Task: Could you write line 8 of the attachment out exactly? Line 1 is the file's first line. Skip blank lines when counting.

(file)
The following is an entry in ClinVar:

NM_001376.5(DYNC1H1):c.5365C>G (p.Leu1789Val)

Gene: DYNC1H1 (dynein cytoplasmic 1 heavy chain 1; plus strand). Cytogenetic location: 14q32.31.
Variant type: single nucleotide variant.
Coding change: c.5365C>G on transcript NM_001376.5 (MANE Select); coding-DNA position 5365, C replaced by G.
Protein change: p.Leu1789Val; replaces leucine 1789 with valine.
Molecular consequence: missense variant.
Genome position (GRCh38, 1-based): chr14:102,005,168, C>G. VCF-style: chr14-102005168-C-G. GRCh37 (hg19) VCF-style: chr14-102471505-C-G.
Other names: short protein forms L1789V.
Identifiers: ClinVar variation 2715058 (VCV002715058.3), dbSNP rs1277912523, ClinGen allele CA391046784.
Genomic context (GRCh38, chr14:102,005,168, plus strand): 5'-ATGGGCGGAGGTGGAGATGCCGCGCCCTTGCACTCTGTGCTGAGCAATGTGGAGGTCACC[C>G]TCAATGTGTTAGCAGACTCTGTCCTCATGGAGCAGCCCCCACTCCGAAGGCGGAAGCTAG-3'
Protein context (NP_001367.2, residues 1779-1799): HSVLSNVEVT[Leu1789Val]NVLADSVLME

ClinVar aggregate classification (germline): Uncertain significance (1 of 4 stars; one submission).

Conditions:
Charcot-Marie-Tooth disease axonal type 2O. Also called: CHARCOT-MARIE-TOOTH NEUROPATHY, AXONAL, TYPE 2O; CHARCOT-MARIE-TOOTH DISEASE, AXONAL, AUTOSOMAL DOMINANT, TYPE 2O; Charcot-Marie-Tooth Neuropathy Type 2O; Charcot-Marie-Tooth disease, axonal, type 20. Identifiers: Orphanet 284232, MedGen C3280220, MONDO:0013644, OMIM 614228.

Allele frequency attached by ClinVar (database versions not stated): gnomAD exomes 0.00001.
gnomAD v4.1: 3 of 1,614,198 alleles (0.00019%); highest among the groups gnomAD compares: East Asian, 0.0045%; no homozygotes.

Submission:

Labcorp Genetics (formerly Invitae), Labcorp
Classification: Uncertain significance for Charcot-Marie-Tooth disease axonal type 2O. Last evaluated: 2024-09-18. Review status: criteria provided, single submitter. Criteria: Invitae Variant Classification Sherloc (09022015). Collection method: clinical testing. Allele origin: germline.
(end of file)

Genome position (GRCh38, 1-based): chr14:102,005,168, C>G. VCF-style: chr14-102005168-C-G. GRCh37 (hg19) VCF-style: chr14-102471505-C-G.